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Taken from Stand UpPaddle Surf in the UK:
Mark Colino shares an experience highlighting the importance of technique...
A long, long time ago in a galaxy far, far away I was able to pull off living 6 months of the year at the beach and 6 months in the Rocky Mountains. And surprisingly, I learned an important lesson about stand up paddle boarding riding while I was in the mountains.
I was fortunate enough to meet Olympic bronze medal slalom skier Jimmy Heuga. He politely answered questions from my friend Tom and I on a range of topics from training to competing and representing our country in the Olympics. Then he did something that surprised both of us. He invited us to meet up and ski with him. You see, Jimmy was diagnosed with MS (multiple sclerosis) shortly after the 1964 Olympic Games, and now needs to use two canes to get around.
The big day arrived and Tom and I did not know what to expect. Jimmy led the way down on that first run and after 100 yards or so my perception of what it takes to perform at a world class level changed forever. The man was smooth as silk. Like water flowing downstream naturally. All this from someone who had lost use of most of his muscles!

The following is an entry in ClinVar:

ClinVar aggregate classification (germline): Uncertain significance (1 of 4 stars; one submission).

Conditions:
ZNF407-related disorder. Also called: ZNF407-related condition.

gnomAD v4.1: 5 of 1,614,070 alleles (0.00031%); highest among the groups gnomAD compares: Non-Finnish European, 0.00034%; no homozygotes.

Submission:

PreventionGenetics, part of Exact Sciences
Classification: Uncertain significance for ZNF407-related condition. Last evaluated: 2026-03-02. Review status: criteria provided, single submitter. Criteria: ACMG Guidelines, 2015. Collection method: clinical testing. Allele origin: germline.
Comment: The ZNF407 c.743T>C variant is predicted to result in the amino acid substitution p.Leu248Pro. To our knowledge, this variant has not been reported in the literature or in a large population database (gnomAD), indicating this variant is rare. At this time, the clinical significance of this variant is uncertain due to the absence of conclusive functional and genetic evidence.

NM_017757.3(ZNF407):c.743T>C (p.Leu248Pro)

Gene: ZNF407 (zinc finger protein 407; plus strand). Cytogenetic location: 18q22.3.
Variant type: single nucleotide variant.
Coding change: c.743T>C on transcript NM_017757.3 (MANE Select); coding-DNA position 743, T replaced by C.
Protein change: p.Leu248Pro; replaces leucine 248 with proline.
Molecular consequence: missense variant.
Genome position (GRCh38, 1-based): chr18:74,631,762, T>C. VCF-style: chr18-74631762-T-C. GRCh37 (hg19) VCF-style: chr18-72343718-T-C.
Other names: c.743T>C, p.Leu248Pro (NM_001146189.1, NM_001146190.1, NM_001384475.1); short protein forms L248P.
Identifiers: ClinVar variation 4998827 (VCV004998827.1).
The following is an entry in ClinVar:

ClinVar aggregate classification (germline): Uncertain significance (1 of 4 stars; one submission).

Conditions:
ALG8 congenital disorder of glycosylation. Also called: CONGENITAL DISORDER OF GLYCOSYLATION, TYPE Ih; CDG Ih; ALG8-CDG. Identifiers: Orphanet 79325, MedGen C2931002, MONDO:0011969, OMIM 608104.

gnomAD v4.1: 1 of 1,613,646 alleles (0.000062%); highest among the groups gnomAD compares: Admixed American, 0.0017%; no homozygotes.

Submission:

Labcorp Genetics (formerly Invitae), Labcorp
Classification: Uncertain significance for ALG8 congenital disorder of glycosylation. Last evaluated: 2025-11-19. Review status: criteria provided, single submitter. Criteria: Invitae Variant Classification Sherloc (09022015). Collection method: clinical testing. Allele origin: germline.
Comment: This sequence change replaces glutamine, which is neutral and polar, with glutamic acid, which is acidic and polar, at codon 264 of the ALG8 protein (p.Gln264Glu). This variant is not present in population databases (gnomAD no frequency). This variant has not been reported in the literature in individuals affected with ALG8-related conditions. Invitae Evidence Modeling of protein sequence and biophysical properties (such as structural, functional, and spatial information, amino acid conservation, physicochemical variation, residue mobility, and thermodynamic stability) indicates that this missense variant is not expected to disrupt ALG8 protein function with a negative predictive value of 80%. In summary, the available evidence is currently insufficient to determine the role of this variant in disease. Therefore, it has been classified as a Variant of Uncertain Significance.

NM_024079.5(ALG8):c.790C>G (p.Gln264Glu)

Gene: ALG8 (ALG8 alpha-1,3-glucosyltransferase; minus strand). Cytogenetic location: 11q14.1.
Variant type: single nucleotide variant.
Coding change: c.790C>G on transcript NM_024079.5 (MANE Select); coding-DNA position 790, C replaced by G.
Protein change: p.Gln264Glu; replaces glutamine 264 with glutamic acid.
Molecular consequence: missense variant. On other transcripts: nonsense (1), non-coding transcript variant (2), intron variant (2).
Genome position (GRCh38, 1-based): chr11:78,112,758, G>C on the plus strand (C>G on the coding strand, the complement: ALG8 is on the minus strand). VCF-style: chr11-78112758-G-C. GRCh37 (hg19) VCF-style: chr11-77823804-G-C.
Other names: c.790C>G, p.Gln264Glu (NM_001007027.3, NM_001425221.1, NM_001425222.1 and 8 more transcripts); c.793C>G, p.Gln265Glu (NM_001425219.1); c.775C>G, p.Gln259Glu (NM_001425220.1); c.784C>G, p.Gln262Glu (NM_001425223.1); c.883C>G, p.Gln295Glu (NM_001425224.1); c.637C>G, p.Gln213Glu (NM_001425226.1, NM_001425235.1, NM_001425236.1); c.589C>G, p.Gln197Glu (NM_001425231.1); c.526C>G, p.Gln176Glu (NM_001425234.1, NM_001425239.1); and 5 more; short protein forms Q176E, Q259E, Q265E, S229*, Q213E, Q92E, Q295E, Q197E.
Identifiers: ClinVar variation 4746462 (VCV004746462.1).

Were all those hours in the gym, on the bike and paddling, building muscle for naught? We pressed him for words of wisdom. Jimmy explained that without muscle mass it becomes critical to rely on your skeletal structure and body position to form angles to achieve leverage.
So how does this apply to SUP surfing? Even small SUP’s are 9’3” and very thick and wide. Forming correct body angles and using the paddle are critical for those of us who are not built like Laird. Watch videos of Rob Machado or Gerry Lopez riding a SUP. I would be surprised if either one was over 150 pounds dripping wet. Yet they position their body, board and paddle in ways that result in great turns!
Of course being a CPT (certified paddle board trainer) I encourage people to build up their muscular endurance, but I stress that it does not replace proper technique! Have a friend videotape your next session and make note of the angles and position of knees, back, arms, paddle etc. when you nail a good turn and then compare it to a session that’s not so good.
Now put down those dumbbells and go out and lay into some carves!